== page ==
Tournament: U.S. Open Championship – Oakmont Country Club, Oakmont, PA
Hole: 8th – Par 3, 288 Yards
Architect(s): Henry Fownes – 1903
The longest par 3 in U.S. Open history, the 8th hole measures 288 yards on the scorecard, but, depending upon weather conditions, the USGA may elect to have it play over 300 yards during at least one round of the tournament. Henry Fownes’ original intent was for the hole to be played with a driver or 3-wood and that intent has been restored to a large degree. The strategic hole features a large downhill approach which a competitor can use in an attempt to run the ball up to the green. Club selection and shot shape from the tee will vary with longer players able to “chase” a long iron onto the green, while other players will look to carry a 3-wood as far as possible. The “Sahara” bunker guards the left of the hole, spanning some 100 yards long. The green is further protected by four bunkers to the right and a 175-yard-long ditch which follows the left side of the hole before turning to hug the rear side of the green. The green itself is fairly large and features minimal undulation when compared to its counterparts. Due to the sheer size of the green, three-putts are a possibility if competitors do not position themselves relatively close to the pin.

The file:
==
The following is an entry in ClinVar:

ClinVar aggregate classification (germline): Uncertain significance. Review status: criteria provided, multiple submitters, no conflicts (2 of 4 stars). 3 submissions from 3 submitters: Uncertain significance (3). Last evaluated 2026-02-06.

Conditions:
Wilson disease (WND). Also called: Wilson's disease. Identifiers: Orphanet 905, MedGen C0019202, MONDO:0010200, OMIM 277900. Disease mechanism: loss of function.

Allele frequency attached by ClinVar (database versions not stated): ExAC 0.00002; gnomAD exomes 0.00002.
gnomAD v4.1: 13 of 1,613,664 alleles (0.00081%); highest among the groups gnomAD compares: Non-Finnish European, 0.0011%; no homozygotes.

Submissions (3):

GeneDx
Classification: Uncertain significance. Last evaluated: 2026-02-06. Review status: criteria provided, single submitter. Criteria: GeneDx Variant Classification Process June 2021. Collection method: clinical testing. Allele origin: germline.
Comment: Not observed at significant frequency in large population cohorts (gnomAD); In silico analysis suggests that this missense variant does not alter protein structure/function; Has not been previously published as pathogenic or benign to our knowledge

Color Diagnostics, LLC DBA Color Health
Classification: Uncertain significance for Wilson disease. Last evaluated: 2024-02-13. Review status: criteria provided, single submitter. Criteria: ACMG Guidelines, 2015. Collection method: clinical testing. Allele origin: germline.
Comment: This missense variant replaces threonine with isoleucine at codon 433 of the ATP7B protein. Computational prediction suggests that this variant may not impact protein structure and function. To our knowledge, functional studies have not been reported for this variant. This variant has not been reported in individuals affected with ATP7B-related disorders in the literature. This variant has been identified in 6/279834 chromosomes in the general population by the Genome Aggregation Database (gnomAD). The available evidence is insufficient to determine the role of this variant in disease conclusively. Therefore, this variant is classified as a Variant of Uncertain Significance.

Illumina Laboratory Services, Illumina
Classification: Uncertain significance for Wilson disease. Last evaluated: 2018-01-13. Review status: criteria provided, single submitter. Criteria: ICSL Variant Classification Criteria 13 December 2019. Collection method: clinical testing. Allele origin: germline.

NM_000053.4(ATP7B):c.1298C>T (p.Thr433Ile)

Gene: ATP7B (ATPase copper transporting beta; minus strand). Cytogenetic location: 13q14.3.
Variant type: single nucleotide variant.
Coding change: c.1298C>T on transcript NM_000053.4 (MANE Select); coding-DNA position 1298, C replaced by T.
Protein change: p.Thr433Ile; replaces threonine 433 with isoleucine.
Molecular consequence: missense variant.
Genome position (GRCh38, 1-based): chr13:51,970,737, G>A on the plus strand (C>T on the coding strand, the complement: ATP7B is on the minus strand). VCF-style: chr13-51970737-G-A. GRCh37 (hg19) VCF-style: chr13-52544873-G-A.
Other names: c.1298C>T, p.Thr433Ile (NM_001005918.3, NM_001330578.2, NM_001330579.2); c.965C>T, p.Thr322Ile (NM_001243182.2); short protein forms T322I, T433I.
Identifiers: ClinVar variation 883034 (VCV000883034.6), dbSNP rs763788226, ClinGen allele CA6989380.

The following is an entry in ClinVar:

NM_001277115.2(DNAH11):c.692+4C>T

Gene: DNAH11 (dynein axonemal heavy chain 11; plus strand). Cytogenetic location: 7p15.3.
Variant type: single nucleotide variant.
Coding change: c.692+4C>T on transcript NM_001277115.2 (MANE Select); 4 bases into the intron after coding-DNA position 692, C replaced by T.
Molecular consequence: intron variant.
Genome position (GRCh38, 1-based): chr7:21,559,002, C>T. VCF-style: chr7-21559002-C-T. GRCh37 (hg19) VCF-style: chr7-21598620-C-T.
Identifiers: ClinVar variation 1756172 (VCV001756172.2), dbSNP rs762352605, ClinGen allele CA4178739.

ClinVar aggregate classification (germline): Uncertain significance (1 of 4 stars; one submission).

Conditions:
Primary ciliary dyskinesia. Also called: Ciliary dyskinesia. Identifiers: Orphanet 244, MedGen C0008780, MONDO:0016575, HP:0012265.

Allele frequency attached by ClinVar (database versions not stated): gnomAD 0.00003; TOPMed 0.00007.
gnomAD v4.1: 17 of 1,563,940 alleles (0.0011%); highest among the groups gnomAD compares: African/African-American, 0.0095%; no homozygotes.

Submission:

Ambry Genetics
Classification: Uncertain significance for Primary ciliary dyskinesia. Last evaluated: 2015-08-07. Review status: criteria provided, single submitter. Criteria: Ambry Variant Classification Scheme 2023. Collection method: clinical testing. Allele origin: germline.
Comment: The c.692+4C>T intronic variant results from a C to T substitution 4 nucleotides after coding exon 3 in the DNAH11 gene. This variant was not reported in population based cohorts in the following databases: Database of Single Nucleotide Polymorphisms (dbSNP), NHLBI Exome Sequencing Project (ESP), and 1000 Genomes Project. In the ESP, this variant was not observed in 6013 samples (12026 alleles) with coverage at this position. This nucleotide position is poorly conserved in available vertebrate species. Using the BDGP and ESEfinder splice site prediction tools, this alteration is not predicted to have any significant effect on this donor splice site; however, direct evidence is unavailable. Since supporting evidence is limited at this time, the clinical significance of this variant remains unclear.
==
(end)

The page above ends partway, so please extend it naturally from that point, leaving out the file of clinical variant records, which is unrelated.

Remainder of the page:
During the 2007 U.S. Open Championship, the 8th hole played to a scoring average of 3.45. The hole was the 5th most difficult hole for competitors as the par 3 yielded just 18 birdies in 2007 compared to 180 bogeys. Additionally, only 26.7% of the field reached the green in regulation.
- The 8th green was moved several yards left in order to allow room for the Pennsylvania Turnpike in the 1940s. Oakmont is known for its undulating, fast greens, which are all in their original locations except for the 8th.
- Edward Stimpson developed the stimpmeter, a device for measuring the speed of greens shortly after he attended the 1935 U.S. Open at Oakmont.
- Oakmont was originally an “open”course with very few trees. In the 1950s and 1960s, trees were added to the layout. Trees began to be removed in order to take the design back to its original incarnation following the 1994 U.S. Open.